Outside a plant, a lavender explosion occurs. Victoria Beckham as Catwoman from Batman Returns, somewhat out of focus, dances by a rocket
Melanie Brown, wearing electric blue cat ears, smiles while Melanie Chisholm is in Chinatown. In her bedroom, Emma Bunton, as Carol Ann from Poltergeist, raises her hands, a blinding white flashing as a strong wind blows through the window. In black-and-white, Geri Haliwell, as Gilda from the eponymous movie, stands on stage and then falls into some soldiers’ arms.
Bunton looks to the sky, shocked by her power. Brown dances, her movie scenario still unclear. Haliwell, her back towards the camera, gives an over-the-shoulder glance and snaps her fingers.
An explosion happens near Melanie Brown, where she seems to be reenacting Mad Max 2: The Road Warrior, perhaps playing Virginia Hey. She stands on a tank as sparks fly around her. The tank drives through the ravaged city.
A stuffed teddy bear and a red rotary phone fly in Bunton’s bedroom.
In Chinatown, where Chisholm, as Tracy Tzu, sits on a box while men perform karate. Bunton sits on the end of her bed, looking out her window. Then, the image morphs into a clip from Spice World, where she is sucking on a lollipop. The Spice Girls run on the tour bus. Beckham screams as she speeds through the city. She quickly turns the wheel. Brown looks out the bus window.
The soldiers carry Haliwell on their shoulders.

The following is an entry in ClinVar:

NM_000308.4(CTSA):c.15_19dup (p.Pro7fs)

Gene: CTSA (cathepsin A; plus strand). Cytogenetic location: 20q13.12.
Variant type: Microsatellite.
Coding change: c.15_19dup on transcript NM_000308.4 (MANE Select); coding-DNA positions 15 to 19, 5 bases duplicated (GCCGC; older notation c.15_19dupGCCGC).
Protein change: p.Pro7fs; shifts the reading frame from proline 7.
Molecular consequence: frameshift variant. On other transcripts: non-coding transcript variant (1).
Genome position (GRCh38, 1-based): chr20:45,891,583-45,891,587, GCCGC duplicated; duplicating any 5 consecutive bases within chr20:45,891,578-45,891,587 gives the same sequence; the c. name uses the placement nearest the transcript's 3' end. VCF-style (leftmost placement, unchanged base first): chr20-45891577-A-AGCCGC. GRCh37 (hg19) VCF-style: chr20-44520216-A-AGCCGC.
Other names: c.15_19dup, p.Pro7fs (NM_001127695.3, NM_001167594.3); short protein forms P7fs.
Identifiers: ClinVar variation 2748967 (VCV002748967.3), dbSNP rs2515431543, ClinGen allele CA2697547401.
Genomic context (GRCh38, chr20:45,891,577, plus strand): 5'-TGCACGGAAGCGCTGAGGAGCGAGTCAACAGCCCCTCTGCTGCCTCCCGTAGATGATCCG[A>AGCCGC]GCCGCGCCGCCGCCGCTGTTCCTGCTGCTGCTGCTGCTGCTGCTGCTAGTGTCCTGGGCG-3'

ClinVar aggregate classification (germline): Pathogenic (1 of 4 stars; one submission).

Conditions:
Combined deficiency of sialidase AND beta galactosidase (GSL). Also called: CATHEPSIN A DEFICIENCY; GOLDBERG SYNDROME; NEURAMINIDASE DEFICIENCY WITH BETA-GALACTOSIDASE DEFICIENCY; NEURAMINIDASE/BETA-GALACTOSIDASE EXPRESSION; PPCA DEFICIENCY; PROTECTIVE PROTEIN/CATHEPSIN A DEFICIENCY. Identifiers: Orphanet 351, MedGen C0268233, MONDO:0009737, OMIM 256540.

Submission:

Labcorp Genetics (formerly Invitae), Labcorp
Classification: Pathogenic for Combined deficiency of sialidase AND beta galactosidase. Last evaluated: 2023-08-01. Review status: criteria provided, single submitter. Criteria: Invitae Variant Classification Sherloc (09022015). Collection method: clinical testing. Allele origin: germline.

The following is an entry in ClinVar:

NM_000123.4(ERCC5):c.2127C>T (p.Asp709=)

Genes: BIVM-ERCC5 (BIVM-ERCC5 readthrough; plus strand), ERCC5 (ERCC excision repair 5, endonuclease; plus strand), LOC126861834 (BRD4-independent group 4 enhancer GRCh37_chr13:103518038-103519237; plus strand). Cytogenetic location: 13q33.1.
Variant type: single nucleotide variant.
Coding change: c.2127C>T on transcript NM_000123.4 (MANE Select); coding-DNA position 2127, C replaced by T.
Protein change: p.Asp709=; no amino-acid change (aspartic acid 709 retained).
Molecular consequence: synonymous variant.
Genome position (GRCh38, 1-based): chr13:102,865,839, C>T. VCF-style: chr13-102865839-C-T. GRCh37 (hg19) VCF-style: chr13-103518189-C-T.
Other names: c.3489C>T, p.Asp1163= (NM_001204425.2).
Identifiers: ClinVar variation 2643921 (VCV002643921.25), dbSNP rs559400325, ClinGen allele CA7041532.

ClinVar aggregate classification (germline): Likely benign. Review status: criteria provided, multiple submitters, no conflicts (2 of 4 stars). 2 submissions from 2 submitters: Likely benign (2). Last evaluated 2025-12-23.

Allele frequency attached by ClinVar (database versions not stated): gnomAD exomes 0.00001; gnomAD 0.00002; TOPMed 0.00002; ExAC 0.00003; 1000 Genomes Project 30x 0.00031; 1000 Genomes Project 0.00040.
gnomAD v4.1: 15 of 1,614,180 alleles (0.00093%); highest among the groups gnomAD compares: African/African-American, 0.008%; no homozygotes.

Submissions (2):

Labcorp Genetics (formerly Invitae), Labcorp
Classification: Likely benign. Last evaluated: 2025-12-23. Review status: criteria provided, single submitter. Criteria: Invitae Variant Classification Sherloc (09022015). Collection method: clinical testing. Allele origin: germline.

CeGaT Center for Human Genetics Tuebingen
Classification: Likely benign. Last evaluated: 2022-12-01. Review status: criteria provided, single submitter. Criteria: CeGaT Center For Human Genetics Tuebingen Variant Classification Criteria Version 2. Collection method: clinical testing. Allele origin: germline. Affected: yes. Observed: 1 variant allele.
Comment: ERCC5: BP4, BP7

Back to the Spice World film clips, Beckham slams on the brakes, nearly crashing into two nuns. The Spice Girls’ manager (Richard E. Grant). An audience cheers.
Chisholm kicks a guy in the chest, knocking him down. As Haliwell sings, the soldiers dance behind her. Inside the missile silo, people begin to evacuate as sparks begin to emit from the rocket.
In the film clips, Haliwell removes her blonde wig. The Spice Girls march out of a home in camouflage. At night, the group searches for something and finds a spaceship.
Chisholm continues to kick while more things fly in Bunton’s bedroom.
In the film clip, the group almost tips over in a boat. Chisholm and Haliwell wake up, thinking it was a nightmare. A man on a bike sails across the screen in Brown’s scene.
From the movie, Bunton screams when she sees the bomb. Then, they all scream.
A ball of fire fills the screen in Beckham’s scene.
In the clip, the girls hold onto each other on top of the tour bus.
People flee the missile silo.
The girls put on their best sparring faces. Beckham winks.
The explosion takes over the screen.
The various recreations of film scenes and the Spice World actual scenes fuse together, which turns the video into an homage to movies rather than a full-out promotional pitch.
However, it’s not without its flaws. There were several Mad Max and Poltergeist sequels, making it difficult to discern which movie they are referencing. Since mostly 80s movies were picked, the sequels would be from the same era. It’s not obvious from the setting.
But there are some successes. Chisholm’s “Year of the Dragon” finds her in the passive girlfriend role, sitting around while the men fight. It’s an obscure movie choice, which takes some research to find out what it is. Beckham’s Catwoman is the easiest to figure out, considering the enduring popularity of comic-book based movies.
Haliwell’s Gilda, though, is the exception to the rule. It’s a classic, based on a movie made released in 1946 with its original black-and-white. Even without seeing it, it grasps the spirit of the film with some modernization.
Spice World, though, is a B-movie and its intentional campy scenes stick out against the polished recreations. Perhaps if they had gone with early 90s movies instead, it would’ve been in the same decade.
Director: Howard Greenhalgh Year: 1997
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